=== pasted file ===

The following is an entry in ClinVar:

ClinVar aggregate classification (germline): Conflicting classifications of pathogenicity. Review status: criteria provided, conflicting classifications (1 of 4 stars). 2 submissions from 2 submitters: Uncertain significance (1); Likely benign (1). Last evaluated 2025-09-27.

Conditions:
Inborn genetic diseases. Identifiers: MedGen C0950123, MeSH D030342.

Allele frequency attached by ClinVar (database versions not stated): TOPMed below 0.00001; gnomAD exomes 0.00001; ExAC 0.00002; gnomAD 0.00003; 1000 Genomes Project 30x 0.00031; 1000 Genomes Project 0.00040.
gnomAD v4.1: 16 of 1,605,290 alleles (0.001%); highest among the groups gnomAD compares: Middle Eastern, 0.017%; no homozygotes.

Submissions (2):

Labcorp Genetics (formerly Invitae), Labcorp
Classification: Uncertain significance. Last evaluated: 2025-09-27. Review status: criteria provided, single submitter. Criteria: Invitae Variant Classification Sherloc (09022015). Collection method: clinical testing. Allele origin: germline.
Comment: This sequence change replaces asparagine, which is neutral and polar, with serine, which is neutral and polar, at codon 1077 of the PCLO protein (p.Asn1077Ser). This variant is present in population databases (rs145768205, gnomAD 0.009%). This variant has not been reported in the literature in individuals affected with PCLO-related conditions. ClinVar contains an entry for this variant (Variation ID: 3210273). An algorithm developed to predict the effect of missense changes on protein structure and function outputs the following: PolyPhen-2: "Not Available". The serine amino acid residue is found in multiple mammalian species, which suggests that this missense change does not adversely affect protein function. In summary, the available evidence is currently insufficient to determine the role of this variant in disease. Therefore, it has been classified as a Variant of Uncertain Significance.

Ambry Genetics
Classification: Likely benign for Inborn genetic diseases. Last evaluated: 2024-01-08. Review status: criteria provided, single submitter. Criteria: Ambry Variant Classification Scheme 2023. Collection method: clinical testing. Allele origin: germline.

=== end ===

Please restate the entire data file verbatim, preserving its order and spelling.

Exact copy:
The following is an entry in ClinVar:

ClinVar aggregate classification (germline): Conflicting classifications of pathogenicity. Review status: criteria provided, conflicting classifications (1 of 4 stars). 2 submissions from 2 submitters: Uncertain significance (1); Likely benign (1). Last evaluated 2025-09-27.

Conditions:
Inborn genetic diseases. Identifiers: MedGen C0950123, MeSH D030342.

Allele frequency attached by ClinVar (database versions not stated): TOPMed below 0.00001; gnomAD exomes 0.00001; ExAC 0.00002; gnomAD 0.00003; 1000 Genomes Project 30x 0.00031; 1000 Genomes Project 0.00040.
gnomAD v4.1: 16 of 1,605,290 alleles (0.001%); highest among the groups gnomAD compares: Middle Eastern, 0.017%; no homozygotes.

Submissions (2):

Labcorp Genetics (formerly Invitae), Labcorp
Classification: Uncertain significance. Last evaluated: 2025-09-27. Review status: criteria provided, single submitter. Criteria: Invitae Variant Classification Sherloc (09022015). Collection method: clinical testing. Allele origin: germline.
Comment: This sequence change replaces asparagine, which is neutral and polar, with serine, which is neutral and polar, at codon 1077 of the PCLO protein (p.Asn1077Ser). This variant is present in population databases (rs145768205, gnomAD 0.009%). This variant has not been reported in the literature in individuals affected with PCLO-related conditions. ClinVar contains an entry for this variant (Variation ID: 3210273). An algorithm developed to predict the effect of missense changes on protein structure and function outputs the following: PolyPhen-2: "Not Available". The serine amino acid residue is found in multiple mammalian species, which suggests that this missense change does not adversely affect protein function. In summary, the available evidence is currently insufficient to determine the role of this variant in disease. Therefore, it has been classified as a Variant of Uncertain Significance.

Ambry Genetics
Classification: Likely benign for Inborn genetic diseases. Last evaluated: 2024-01-08. Review status: criteria provided, single submitter. Criteria: Ambry Variant Classification Scheme 2023. Collection method: clinical testing. Allele origin: germline.